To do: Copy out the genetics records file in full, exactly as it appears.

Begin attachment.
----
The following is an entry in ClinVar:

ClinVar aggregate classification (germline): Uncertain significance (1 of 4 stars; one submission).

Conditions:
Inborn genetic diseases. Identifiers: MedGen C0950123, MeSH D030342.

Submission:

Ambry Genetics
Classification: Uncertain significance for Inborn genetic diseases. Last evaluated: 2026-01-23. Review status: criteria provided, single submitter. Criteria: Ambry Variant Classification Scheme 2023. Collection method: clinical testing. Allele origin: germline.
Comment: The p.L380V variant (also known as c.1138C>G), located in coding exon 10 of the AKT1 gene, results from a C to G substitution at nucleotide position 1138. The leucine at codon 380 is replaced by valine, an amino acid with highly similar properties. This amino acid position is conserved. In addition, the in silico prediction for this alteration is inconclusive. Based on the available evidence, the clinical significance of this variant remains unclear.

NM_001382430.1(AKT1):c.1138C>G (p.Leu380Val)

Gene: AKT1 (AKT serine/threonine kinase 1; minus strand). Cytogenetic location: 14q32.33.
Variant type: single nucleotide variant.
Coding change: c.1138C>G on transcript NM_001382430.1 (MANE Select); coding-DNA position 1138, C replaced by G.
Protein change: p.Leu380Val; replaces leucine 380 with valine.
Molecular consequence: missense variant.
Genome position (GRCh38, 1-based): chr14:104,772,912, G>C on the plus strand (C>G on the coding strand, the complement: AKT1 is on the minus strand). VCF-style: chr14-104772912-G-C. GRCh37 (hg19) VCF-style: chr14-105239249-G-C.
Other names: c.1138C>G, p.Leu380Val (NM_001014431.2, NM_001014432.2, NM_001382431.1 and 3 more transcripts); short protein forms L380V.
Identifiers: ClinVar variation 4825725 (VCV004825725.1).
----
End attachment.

The following is an entry in ClinVar:

ClinVar aggregate classification (germline): Uncertain significance (1 of 4 stars; one submission).

Conditions:
Inborn genetic diseases. Identifiers: MedGen C0950123, MeSH D030342.

Submission:

Ambry Genetics
Classification: Uncertain significance for Inborn genetic diseases. Last evaluated: 2026-01-23. Review status: criteria provided, single submitter. Criteria: Ambry Variant Classification Scheme 2023. Collection method: clinical testing. Allele origin: germline.
Comment: The p.L380V variant (also known as c.1138C>G), located in coding exon 10 of the AKT1 gene, results from a C to G substitution at nucleotide position 1138. The leucine at codon 380 is replaced by valine, an amino acid with highly similar properties. This amino acid position is conserved. In addition, the in silico prediction for this alteration is inconclusive. Based on the available evidence, the clinical significance of this variant remains unclear.

NM_001382430.1(AKT1):c.1138C>G (p.Leu380Val)

Gene: AKT1 (AKT serine/threonine kinase 1; minus strand). Cytogenetic location: 14q32.33.
Variant type: single nucleotide variant.
Coding change: c.1138C>G on transcript NM_001382430.1 (MANE Select); coding-DNA position 1138, C replaced by G.
Protein change: p.Leu380Val; replaces leucine 380 with valine.
Molecular consequence: missense variant.
Genome position (GRCh38, 1-based): chr14:104,772,912, G>C on the plus strand (C>G on the coding strand, the complement: AKT1 is on the minus strand). VCF-style: chr14-104772912-G-C. GRCh37 (hg19) VCF-style: chr14-105239249-G-C.
Other names: c.1138C>G, p.Leu380Val (NM_001014431.2, NM_001014432.2, NM_001382431.1 and 3 more transcripts); short protein forms L380V.
Identifiers: ClinVar variation 4825725 (VCV004825725.1).